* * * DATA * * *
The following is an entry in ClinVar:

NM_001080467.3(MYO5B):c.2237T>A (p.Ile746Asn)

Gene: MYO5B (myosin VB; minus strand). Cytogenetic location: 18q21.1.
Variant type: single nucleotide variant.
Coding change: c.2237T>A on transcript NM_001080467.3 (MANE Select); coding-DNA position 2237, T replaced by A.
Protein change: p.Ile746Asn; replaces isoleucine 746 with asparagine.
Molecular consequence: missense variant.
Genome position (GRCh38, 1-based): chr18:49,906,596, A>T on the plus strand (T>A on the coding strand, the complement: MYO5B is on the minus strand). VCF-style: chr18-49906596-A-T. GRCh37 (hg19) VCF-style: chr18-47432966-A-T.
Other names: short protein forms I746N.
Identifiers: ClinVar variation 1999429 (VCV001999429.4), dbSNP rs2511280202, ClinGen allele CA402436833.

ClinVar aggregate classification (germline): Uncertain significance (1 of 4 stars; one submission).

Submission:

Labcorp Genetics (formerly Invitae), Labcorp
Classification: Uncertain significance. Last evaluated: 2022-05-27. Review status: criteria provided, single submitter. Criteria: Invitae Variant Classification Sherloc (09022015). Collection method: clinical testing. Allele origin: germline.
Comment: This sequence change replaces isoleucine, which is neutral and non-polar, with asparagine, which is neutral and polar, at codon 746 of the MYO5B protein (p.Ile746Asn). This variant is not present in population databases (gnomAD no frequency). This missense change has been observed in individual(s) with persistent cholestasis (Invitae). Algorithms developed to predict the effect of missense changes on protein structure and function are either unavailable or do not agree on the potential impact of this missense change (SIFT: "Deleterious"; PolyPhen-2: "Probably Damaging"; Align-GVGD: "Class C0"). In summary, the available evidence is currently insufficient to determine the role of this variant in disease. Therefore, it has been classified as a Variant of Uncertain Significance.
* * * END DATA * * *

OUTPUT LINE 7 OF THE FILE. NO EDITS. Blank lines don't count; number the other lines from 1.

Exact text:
Molecular consequence: missense variant.